A Conversation with Ronnie Russell, CEO of Killeen’s Innovation Black Chamber of Commerce
Ronnie Russell has many goals. Near the top of his list is getting people to think more positively about the city of Killeen.
Russell, a native of Fayetteville, North Carolina, served in the US Army for more than 15 years, most recently as a mortar platoon sergeant. Now he’s based in Killeen, near the nation’s second-largest Army base, Fort Hood. There, he’s working hard to empower the local Black business community and—as he puts it—“socially reengineer” perceptions of the city.
“There are a lot of great things happening in the city of Killeen,” says Russell. “I feel like that’s overlooked a lot.”
Right now, Russell’s primary tool for showing the opportunities of Killeen is the Innovation Black Chamber of Commerce, where he currently serves as CEO. He founded the chamber in February of 2020, with no inkling that a global pandemic would soon unfold. Yet nearly two years on, the chamber is going strong at almost 200 members.
Russell had the idea for the Innovation Black Chamber of Commerce when he noticed that Killeen fell right in the middle of two large Black chambers—in Austin and Dallas—but had no chamber representation of its own. This was despite its population being over 40 percent Black and being home to hundreds of Black entrepreneurs and Black-owned businesses.
“I saw that there was a need, so I created the chamber to provide access to resources and capital, as well as to create a body of people who want to network with each other,” says Russell.
The chamber is far from Russell’s first entrepreneurial endeavor. While he was stationed in South Korea in the early 2000s, he noted that soldiers didn’t have much help figuring out how to get around the peninsula. When he revisited South Korea 15 years later on a rotation, he was surprised to find that the situation wasn’t much improved. So, working through all the proper military channels, he created an app called Penn Around that provided bus schedules and other resources for English-speaking soldiers. The app was a success, being downloaded by nearly a third of all military personnel stationed in South Korea.
After creating another app, Texas Corral, Russell was onto his next venture: the Texas Black Pages. He now has over 17,000 businesses registered in directory, allowing users to easily find Black-owned businesses in all 254 counties of Texas.
Now, with the Innovation Black Chamber of Commerce as his primary project, Russell is focused on shining a positive light on Killeen and connecting Black entrepreneurs to vital resources—perhaps most importantly, capital.
I don’t care how long you’ve been in business, you will always need a mentor. Even Bill Gates has a mentor.
As Russell notes in the conversation that follows, connecting Black business owners with capital means more than just showing them how to find money. That’s important, of course, particularly given the systemic obstacles many Black entrepreneurs face in funding. But Russell is clear that intellectual and human capital are critical too—and that Black entrepreneurs often don’t have easy access to these either. It’s a gap his organization is working daily to bridge.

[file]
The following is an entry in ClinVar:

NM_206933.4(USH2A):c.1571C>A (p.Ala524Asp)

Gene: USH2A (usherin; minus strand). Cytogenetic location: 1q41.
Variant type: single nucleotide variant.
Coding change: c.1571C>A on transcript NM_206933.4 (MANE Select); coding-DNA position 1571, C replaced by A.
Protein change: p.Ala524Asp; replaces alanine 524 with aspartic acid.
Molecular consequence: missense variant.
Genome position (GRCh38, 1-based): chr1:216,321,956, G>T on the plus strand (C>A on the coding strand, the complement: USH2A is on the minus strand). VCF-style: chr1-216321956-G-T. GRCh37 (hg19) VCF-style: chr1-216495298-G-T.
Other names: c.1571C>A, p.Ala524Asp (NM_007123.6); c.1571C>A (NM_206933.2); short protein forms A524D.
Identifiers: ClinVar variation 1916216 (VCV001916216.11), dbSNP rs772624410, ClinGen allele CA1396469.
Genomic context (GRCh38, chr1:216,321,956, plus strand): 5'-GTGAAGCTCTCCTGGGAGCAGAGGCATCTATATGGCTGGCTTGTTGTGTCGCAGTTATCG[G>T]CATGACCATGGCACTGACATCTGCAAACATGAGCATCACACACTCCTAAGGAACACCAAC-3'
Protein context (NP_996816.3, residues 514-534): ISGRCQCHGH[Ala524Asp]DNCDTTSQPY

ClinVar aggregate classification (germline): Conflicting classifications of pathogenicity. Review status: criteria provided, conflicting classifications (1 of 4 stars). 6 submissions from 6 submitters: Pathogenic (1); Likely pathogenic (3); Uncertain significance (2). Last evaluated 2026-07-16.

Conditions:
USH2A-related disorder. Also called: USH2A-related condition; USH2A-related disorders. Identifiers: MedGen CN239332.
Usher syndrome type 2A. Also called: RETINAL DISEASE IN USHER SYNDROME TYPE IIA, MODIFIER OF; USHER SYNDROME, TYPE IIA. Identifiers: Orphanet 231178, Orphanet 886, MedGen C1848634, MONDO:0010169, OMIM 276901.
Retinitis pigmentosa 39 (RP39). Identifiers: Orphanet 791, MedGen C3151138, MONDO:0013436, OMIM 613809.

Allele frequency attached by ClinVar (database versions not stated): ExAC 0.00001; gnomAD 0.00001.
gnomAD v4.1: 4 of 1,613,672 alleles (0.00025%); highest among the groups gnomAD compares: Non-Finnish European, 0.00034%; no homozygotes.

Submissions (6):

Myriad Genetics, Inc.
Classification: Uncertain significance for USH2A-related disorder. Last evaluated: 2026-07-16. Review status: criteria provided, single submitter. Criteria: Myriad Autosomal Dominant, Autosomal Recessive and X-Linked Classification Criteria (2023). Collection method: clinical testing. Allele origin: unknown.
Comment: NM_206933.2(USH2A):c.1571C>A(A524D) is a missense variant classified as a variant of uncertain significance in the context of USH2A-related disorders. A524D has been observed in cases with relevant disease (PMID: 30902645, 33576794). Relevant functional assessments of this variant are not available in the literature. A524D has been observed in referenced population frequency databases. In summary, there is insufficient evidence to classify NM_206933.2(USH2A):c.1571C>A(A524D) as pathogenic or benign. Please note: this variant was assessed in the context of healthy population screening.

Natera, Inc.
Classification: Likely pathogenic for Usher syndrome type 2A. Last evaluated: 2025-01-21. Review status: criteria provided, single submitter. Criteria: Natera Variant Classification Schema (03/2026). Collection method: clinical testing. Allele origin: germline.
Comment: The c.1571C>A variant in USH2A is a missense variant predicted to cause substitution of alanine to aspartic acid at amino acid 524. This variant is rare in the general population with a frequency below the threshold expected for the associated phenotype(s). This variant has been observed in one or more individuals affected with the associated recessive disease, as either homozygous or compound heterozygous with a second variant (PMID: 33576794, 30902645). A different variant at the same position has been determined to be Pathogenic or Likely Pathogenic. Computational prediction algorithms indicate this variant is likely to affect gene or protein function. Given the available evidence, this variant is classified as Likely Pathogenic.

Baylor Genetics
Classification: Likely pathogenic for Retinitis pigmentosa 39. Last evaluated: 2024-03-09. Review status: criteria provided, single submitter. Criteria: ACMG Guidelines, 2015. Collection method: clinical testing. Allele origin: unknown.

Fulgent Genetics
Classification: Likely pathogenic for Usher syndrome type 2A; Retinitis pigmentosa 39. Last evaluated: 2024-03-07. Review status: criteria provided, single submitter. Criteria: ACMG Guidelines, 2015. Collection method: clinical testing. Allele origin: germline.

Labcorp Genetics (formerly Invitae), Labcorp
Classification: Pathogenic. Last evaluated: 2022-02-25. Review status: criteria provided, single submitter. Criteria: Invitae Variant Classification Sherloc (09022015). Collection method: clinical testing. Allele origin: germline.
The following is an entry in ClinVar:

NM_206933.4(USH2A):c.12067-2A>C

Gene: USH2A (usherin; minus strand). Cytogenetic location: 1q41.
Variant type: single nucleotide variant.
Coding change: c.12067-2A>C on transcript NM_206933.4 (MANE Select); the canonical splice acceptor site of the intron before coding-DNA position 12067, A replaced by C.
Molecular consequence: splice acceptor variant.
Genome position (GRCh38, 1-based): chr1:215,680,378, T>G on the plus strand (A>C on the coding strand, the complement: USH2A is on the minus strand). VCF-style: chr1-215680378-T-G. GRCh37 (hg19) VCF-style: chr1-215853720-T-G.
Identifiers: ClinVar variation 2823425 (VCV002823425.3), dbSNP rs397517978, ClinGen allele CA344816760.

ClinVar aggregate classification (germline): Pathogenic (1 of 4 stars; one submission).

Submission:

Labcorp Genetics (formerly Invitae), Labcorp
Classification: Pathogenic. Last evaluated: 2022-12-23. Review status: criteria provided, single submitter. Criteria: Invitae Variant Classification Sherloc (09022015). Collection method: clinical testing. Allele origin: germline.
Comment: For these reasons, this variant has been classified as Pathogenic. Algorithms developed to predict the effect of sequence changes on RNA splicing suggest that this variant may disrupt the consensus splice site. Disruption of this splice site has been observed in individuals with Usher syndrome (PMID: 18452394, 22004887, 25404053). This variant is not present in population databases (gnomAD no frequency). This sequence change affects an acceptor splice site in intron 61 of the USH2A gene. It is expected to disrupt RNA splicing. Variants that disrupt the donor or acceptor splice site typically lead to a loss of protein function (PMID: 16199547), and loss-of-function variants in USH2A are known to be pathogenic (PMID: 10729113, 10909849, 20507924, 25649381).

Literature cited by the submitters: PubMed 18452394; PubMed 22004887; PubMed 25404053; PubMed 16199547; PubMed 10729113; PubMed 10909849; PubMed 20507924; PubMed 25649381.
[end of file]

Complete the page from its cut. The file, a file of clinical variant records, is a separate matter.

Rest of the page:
When an entrepreneur or business joins the Innovation Black Chamber of Commerce, what do they get from being part of the organization?
What they gain is access to capital. A lot of times, people are looking for financial capital. We can help them with that for sure. But oftentimes we forget about the human capital and intellectual capital side. Once a business has access to human and intellectual capital, the financial capital is often a byproduct. You have to start with a whole sustainable package that makes your business strong.
All commerce starts with information and education. I could give you a lump of money, or I could personally teach you how to start a company, give you the necessary tools, help you maneuver and develop, show you how to acquire your first customers. If I give you all that intellectual capital first, you’re going to create commerce.
We at the chamber also want to help people communicate and commune with other people who understand the nature of entrepreneurship and running a business. Many of our members started businesses to create a legacy for their family or to have complete control over their and their family’s future. People who have those similar motivations can help and support each other.
What are some of the challenges that Black-owned businesses and Black entrepreneurs face in Texas?
Access to capital—those things we were just talking about. That includes intellectual capital. Information is money. A lot of times, Black business owners aren’t in the rooms where that knowledge is gained, which can put us at a huge deficit.
Why don’t we receive that same information as other ethnic groups? Sometimes it’s because we don’t put ourselves in those rooms. Other times, there are systemic, external factors that take place. Either way, the chamber is intent on getting business owners that information that’s going to help them create financial capital.
How does the chamber engage with the military community and Fort Hood?
Fostering the entrepreneurial spirit of veterans is huge with us. We also have a goal to see more businesses in Killen get certified as veteran-owned.
Another thing we do is connect with the new soldiers when they come into Fort Hood every Thursday. I know what it’s like to be a soldier and not have a connection to the community outside the post. It can feel like a bubble, but we try to burst that bubble when we get the opportunity.